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  • 9-April-2018

    English

    Intellectual Property elements in OECD Test Guidelines

    Ten years ago, OECD started to develop tools to avoid market monopoly as far as possible, to avoid abusive situations and to maintain transparency in OECD Test Guidelines containing Intellectual Property (IP) elements. Find out how the OECD address protected elements in OECD Test Guidelines.

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  • 23-February-2018

    English

    OECD Good Laboratory Practice: Frequently asked questions (FAQ)

    GLP issues raised by testing labs are covered in this comprehensive list of questions and answers, recently updated with questions related to: sponsors, Contract Research Organisations (CROs), sub-contractors, archives, Information Technology (IT), Biotechnology/GMOs and other miscellaneous issues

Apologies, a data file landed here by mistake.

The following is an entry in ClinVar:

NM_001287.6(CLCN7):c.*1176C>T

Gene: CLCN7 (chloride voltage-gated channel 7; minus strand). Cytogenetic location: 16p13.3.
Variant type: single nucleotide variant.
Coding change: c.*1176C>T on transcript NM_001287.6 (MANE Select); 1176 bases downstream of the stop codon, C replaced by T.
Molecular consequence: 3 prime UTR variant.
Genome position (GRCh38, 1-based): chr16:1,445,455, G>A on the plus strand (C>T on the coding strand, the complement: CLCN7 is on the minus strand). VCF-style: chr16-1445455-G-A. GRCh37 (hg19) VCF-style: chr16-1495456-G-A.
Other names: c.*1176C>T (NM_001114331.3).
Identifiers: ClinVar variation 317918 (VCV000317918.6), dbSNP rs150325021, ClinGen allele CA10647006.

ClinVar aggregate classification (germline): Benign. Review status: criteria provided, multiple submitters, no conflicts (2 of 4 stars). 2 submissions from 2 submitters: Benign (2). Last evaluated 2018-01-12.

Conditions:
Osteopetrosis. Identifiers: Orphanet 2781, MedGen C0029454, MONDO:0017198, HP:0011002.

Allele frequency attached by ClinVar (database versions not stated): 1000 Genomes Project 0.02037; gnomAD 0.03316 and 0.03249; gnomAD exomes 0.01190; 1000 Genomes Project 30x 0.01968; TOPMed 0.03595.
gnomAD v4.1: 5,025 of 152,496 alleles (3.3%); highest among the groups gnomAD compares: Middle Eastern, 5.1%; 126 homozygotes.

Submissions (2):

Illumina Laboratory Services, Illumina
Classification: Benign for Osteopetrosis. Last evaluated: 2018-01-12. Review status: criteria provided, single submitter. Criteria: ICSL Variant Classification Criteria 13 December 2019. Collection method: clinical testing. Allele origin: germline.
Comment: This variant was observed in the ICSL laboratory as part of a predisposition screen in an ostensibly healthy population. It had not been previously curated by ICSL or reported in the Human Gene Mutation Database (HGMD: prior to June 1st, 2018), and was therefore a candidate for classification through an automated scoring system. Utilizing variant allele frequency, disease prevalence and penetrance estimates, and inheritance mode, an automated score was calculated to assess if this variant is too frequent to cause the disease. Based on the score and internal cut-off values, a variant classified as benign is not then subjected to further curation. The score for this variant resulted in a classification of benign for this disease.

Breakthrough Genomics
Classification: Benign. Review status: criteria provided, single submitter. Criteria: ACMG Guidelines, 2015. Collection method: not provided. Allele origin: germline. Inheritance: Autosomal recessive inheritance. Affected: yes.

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  • 9-October-2017

    English

    Test No. 318: Dispersion Stability of Nanomaterials in Simulated Environmental Media

    This test guideline describes a test procedure to gain information on dispersion stability of manufactured nanomaterials in simulated environmental media. The main purpose of this guideline is to assess the ability of a nanomaterial to attain a colloidal dispersion and to conserve this dispersion under environmentally relevant conditions. The test procedure involves a dispersion of the nanomaterial with the aid of a calibrated sonication procedure and the determination of the mass concentration of the nanomaterial in a set of test vials while the particles undergo homoagglomeration and settling in environments of different hydrochemistry